The modern domestic turkey has been recognized by the American Standard of Perfection since 1971 [12], and is registered as a single breed with eight varieties defined primarily by plumage color. Out of these eight heritage turkey varieties, five (Bronze, Narragansett, White Holland, Spanish Black and Blue Slate) were registered in 1874 [12], while the remaining three (Beltsville Small White, Bourbon Red, and Royal Palm) were registered in 1951, 1909, and 1971 respectively [12]. These domestic turkeys are presumed to be highly inbred [12], and to have undergone intensive selection for traits of economic importance such as body weight, meat quality and egg production [9],[11].

Recent census data show that turkey is the second largest contributor in worldwide poultry meat production [13]. Global production of turkeys has experienced a massive expansion over the past 40 years. In 2008, turkeys represented 6.65% of the world poultry meat production [13]. Global turkey stocks nearly tripled from 178 million in 1970 to over 482 million in 2008 [13]. Astonishingly, in those four decades, average meat production per bird doubled from 6.7 to 12.7 Kg, showing the result of intensive selection in turkeys.

An important genomic indicator of a selective sweep involves local reduction in genetic variation within the selected gene(s) and in nearby single nucleotide polymorphism (SNP) variants [14]. Selection affects all the genomic variability in the genome, including SNPs, microsatellites and several types of structural variations (SVs). The SV category includes large insertions and deletions, inversions, duplications and balanced or unbalanced inter-chromosomal translocations. Next generation sequencing (NGS) is an efficient approach for a large-scale, genome-wide SNP discovery and genotyping of individuals [15],[16]. Availability of a high quality reference genome sequence [17] and resequencing of individuals or groups with appropriate genome coverage are key prerequisites for whole-genome SNP discovery [15],[16]. Genomic sequences of individuals are aligned to a reference genome to detect nucleotide variations, i.e., differences in genotype of individuals at specific positions of the genome [18],[19].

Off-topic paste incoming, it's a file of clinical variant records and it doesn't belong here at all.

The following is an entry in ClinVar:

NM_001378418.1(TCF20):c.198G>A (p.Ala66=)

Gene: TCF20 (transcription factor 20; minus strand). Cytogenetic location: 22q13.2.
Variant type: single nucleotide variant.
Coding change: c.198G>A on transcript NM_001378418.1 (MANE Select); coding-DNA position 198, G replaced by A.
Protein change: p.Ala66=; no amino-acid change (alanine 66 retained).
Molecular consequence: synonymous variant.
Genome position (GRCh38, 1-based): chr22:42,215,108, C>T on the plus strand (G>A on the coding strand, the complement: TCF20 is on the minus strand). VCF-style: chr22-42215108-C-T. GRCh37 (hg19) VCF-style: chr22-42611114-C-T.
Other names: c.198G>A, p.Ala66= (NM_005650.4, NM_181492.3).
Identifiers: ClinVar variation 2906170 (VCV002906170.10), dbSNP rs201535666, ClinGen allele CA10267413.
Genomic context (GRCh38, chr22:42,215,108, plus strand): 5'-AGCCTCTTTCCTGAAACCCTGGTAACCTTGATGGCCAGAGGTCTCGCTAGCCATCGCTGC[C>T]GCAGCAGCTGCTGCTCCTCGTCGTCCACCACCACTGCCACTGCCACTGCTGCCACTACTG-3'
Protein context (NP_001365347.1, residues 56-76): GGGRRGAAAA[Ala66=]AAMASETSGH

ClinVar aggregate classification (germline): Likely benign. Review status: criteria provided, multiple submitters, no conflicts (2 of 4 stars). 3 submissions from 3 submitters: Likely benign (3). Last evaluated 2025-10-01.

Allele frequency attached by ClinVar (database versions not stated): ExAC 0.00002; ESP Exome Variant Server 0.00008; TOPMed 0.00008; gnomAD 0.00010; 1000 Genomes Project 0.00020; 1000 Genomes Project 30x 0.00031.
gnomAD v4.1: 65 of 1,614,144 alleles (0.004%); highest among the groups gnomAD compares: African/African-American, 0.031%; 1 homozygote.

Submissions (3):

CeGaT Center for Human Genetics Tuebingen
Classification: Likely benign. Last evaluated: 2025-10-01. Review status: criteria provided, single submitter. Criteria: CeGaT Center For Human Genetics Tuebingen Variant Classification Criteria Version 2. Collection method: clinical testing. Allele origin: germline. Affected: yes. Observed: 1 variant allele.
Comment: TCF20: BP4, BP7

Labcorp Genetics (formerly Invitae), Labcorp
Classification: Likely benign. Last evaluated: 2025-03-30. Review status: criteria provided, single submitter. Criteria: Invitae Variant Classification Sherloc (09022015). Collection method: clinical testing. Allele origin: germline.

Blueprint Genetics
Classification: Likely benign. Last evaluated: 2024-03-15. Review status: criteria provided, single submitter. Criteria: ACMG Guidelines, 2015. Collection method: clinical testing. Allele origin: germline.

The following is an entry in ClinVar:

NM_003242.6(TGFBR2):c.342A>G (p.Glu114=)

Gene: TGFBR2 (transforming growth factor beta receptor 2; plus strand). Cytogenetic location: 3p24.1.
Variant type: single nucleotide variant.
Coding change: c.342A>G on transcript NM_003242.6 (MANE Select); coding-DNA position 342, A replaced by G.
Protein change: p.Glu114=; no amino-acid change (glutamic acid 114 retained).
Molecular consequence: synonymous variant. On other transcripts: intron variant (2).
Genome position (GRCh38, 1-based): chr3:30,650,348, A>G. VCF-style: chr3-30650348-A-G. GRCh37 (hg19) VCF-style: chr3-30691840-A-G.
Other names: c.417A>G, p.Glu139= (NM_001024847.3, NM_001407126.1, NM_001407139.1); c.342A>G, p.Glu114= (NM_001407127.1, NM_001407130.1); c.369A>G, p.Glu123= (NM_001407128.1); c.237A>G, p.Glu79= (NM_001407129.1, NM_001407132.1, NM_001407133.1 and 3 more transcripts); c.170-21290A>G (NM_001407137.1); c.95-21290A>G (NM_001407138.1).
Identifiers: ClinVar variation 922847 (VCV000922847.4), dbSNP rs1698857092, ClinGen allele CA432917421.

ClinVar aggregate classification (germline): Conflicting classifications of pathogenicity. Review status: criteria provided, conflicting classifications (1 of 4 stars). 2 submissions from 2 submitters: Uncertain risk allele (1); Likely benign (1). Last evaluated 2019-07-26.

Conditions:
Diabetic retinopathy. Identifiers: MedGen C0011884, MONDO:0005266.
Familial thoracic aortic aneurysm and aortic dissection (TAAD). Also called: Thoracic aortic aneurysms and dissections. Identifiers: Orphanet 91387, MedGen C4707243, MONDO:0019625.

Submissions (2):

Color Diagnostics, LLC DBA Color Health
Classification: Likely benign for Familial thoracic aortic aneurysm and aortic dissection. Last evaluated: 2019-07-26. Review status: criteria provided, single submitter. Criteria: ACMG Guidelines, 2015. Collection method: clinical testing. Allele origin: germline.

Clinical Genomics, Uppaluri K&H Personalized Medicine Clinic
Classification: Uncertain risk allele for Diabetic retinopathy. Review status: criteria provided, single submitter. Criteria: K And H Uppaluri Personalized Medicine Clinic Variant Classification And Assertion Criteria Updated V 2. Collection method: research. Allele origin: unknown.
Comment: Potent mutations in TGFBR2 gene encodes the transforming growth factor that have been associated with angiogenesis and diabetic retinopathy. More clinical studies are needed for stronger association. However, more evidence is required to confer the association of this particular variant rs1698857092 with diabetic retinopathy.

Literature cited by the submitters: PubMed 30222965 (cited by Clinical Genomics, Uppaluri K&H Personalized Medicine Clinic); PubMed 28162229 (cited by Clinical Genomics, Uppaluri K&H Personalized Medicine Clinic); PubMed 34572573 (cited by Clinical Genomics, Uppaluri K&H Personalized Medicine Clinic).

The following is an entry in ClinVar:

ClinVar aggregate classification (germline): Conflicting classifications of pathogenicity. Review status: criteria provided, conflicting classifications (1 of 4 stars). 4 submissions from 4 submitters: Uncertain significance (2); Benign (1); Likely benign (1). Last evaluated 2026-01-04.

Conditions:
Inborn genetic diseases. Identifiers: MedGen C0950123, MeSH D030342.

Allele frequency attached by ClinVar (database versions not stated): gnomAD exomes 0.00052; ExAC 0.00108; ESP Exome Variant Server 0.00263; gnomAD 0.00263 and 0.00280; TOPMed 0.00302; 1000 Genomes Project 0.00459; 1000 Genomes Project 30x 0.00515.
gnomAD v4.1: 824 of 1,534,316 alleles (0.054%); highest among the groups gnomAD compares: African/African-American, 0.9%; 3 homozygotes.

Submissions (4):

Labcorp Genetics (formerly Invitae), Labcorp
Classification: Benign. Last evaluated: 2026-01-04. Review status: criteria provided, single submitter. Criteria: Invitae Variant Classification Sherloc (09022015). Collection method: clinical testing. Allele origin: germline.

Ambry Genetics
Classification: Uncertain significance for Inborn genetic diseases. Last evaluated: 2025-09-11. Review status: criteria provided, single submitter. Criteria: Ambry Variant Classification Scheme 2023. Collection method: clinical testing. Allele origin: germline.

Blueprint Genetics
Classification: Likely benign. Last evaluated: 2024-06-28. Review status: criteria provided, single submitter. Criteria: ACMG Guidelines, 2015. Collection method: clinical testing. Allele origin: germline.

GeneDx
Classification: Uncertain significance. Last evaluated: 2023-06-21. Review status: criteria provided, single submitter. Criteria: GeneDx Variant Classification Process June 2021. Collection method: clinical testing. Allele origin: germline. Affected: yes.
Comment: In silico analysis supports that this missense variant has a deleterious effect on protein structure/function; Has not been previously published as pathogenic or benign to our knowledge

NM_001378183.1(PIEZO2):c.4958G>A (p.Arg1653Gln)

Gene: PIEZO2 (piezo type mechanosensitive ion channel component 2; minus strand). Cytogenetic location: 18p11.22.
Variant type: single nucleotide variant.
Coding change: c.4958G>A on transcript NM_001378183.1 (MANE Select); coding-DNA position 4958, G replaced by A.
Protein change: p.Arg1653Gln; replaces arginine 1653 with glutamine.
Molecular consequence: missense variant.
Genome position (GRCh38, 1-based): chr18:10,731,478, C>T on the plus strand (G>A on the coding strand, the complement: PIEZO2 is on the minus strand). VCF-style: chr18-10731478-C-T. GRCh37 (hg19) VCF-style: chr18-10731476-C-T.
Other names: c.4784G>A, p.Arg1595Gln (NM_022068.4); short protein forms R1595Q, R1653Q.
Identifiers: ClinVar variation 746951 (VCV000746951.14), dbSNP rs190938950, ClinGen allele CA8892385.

Our search was aimed at finding genomic regions where selection or domestication has changed the frequency of favourable alleles towards fixation. Genomic regions where these changes are observed elucidate the effect from the selective pressure of domestication or selection that was applied to the domesticated turkey.



Ten turkey populations that included seven commercial lines and three heritage varieties were used for whole genome sequencing (WGS). The seven commercial lines, L1 through L7, were provided by two breeding companies. Commercial lines were selected for different objectives including higher adult body weight and rapid growth except L5 which is a female line that was selected for medium adult body weight, conformation and egg production. The heritage varieties were Beltsville Small White (BvSW), Royal Palm (RP) and Narragansett (Nset) [20]-[22]. In total, 29 individuals were selected for WGS, with three individuals per population except for RP, which was represented by two individuals.

Genomic DNA Extraction, Library Preparation and Sequencing

Genomic DNA was extracted from whole blood with the QIAamp DNA blood Midi Kit (Qiagen, Valencia, CA); the procedure included a proteinase K digestion followed by column purification. Integrity of high molecular weight DNA following the extraction was confirmed by agarose gel analysis. Genomic DNA was sheared using the Covaris S2 to yield an average fragment size of 450 bp, as determined with the Agilent Bioanalyzer 2100 (Agilent, Santa Clara, CA).

Genomic libraries were prepared with the Paired-end Sequencing Sample Preparation Kit (Illumina, San Diego, CA) with 5 μg of genomic DNA according to the manufacturer’s instructions. All genomic DNA libraries were validated with the Agilent Bioanalyzer (model 2100). The automated cBot Cluster Generation System (Illumina) was used to generate clusters on the flow cell. Each individual was sequenced (paired-end; read length 120 bp) in a single lane of a flow cell using the Illumina GAIIx.

Sequence mapping